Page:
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DEPARTMENT OF THE NAVY -- NAVAL HISTORICAL CENTER
805 KIDDER BREESE SE -- WASHINGTON NAVY YARD
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T. A. Ward

 

(Sch.: t. 284; 1. 114'6"; b. 28'2"; dph. 9'2"; dr. 10'6"; a. 1 13" M., 2 32-pdrs.)

 

Schooner T. A. Ward was purchased by the Navy at New York City on 9 October 1861. While the vessel was being fitted out for blockade duty, she was selected for service in the mortar flotilla being established by Comdr. David D. Porter to support Flag Officer David G. Farragut's impending attack on New Orleans. The schooner was armed with a 13-inch seacoast mortar weighing over eight and one-half tons. Two 32-pounders were also installed to give her a low-trajectory punch. The ship was manned by a crew from the receiving ship North Carolina and was commissioned at the New York Navy Yard on 17 January 1862, Lt. Walter W. Queen in command.

 

Late in January, the schooner sailed for Hampton Roads carrying supplies for schooners George Mangham and Adolph Hugel. From that port, she proceeded to Key West, Fla., where Porter's flotilla was assembling. Early in March, she proceeded thence to Ship Island, Miss., the staging point for Farragut's invasion of the South. In mid-March, the schooners sailed to Pass a 1'Outre where they were towed across the bar into the Mississippi on the 18th. Once inside, they waited almost a month while Farragut's steamers labored to get the West Gulf Blockading Squadron's deep-draft ships over the bar and into the river and while other preparations were made for Farragut's attack on the South's greatest city.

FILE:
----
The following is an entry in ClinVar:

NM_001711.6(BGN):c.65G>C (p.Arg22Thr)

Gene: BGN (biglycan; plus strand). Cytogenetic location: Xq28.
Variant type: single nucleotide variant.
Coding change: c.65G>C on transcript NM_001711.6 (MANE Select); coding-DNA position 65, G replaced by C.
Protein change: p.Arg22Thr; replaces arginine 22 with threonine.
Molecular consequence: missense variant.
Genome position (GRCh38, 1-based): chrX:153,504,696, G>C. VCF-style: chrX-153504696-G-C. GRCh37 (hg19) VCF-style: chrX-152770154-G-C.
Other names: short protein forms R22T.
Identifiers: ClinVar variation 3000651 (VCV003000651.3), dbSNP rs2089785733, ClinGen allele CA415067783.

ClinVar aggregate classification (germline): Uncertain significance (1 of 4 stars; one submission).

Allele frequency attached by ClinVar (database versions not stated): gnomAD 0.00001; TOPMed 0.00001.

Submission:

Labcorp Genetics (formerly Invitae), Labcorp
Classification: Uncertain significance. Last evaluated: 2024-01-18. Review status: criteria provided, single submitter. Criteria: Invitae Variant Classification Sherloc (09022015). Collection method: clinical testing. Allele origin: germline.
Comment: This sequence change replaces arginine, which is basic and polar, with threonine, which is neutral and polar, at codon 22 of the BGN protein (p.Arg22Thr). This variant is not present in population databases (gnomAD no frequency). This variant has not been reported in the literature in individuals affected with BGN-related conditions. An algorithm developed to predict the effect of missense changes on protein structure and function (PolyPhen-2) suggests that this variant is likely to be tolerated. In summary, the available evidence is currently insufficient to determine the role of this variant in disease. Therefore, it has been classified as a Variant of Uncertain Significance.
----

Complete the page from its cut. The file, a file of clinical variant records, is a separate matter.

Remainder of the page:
On 15 April, revenue cutter Harriet Lane towed T. A. Ward up the Mississippi to a position just out of range of the Southern guns in Fort St. Phillip and Fort Jackson. There, the crews camouflaged their ships with bushes and tree branches. On the morning of the 18th, Lt. Queen, who also commanded the flotilla's second division, had the schooner towed upstream to a predesignated position on the northeast shore of the river less than 4,000 yards from Fort Jackson. Almost immediately, the guns of the fort opened fire on the schooners which, in turn, began lobbing shells into the Confederate stronghold. Early in the action, a near miss upset several barrels of gunpowder in T. A. Ward's magazine but fortunately did not detonate the explosives. One-half hour later, a shot struck the schooner, damaging her rigging as it smashed through several bulkheads before leaving the vessel through a hole in T. A. Ward's side a few inches above her waterline. Queen then ordered his division to drop downstream a few hundred yards where the schooner's gunners resumed the bombardment as her crew began to repair the damage.

 

The shelling continued for six days and nights. It reached a crescendo in the wee hours of 25 April to distract the gunners in the Southern forts as Farragut's fleet raced upstream past the Confederate strongholds to take New Orleans.

 

The following day, New Orleans fell; but Fort St. Philip and Fort Jackson held out until the 28th when they finally surrendered to Porter. On 6 May, T. A. Ward retired to Ship Island which the mortar flotilla used as a base for blockade operations to cut off Confederate commerce in the Gulf of Mexico while awaiting Farragut's return from the Mississippi to join in an attack on Mobile, Ala. Early in June, their blockade duty was interrupted by orders which sent the flotilla back up the Mississippi to support Farragut in an attack on Vicksburg which he had been directed to undertake by President Lincoln.

 

A shortage of steamers in the lower river delayed the flotilla's ascent of the river, but the mortar schooners were on station below Vicksburg on 28 June, in time to bombard the Confederate batteries which guarded the river at that point while Farragut's deep-draft warships dashed past the Southern guns to join Flag Officer Charles H. Davis' Western Flotilla in the upper river.